The Department of Health and Human Services and the Treasury Department last week issued three proposed rules that are central to ensuring that the Affordable Care Act (ACA) greatly reduces the number of uninsured Americans. The rules will help states modernize their systems for enrolling people in health coverage to replace the outdated systems that most states use in their Medicaid programs.
Under the proposed rules, consumers will be able to use a single, streamlined application for Medicaid, the Children’s Health Insurance Program (CHIP), and the new tax credit to help people buy private coverage through a state insurance exchange. The state will then determine which (if any) of these forms of assistance the applicant qualifies for.
The rules also allow states to use data they already have, such as from tax returns or other programs like the Supplemental Nutrition Assistance Program (formerly called food stamps), to verify applicants’ incomes, eliminating the need for consumers to send in paper proof such as pay stubs.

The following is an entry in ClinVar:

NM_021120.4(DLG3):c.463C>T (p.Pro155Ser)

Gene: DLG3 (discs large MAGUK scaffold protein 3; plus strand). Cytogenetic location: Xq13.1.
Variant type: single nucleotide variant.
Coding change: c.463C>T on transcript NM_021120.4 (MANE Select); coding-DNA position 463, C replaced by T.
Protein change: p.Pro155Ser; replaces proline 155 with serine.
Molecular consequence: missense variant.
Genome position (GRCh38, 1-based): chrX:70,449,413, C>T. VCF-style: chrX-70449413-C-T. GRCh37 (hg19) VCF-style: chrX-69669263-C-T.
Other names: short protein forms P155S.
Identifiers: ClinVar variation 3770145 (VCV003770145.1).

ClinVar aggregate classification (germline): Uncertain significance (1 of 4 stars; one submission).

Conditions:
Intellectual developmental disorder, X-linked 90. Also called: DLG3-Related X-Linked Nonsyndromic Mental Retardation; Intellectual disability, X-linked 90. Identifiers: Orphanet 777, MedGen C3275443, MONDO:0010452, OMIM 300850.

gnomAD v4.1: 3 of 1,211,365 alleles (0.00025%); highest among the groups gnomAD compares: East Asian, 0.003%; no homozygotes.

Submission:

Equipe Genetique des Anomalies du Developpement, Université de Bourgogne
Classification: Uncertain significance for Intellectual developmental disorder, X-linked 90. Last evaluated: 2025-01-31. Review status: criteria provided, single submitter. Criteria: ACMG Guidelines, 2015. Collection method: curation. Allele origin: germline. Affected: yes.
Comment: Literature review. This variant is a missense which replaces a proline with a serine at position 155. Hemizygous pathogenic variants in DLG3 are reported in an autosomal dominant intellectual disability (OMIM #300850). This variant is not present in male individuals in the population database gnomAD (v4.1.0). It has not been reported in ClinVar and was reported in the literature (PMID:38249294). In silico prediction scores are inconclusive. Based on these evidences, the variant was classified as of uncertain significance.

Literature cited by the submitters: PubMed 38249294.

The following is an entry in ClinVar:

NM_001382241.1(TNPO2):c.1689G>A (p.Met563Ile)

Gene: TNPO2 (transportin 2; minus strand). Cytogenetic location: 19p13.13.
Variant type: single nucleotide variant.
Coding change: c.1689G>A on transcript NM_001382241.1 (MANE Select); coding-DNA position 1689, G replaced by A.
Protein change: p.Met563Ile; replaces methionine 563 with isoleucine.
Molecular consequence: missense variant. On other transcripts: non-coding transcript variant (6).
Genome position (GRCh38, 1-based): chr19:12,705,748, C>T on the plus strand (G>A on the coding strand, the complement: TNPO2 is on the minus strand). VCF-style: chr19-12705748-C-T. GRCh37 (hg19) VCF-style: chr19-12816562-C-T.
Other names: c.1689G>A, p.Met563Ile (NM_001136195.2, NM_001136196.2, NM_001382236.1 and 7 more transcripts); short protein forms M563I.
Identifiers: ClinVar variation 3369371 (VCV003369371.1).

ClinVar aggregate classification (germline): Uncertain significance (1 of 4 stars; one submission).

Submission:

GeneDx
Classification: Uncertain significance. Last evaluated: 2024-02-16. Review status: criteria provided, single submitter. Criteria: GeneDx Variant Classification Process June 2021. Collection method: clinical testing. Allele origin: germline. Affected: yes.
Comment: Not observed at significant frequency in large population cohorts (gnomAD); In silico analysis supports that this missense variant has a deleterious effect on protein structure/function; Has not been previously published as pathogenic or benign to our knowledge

People will be able to apply for coverage online, in person, and by phone, and many of them should get a decision on their application the same day.
States still have a great deal of work to do to implement these changes before the fall of 2013, when people will first be able to enroll for coverage. But overall, these proposed regulations would make a number of important improvements to the eligibility and enrollment process that will be critical to achieving the coverage goals of health reform.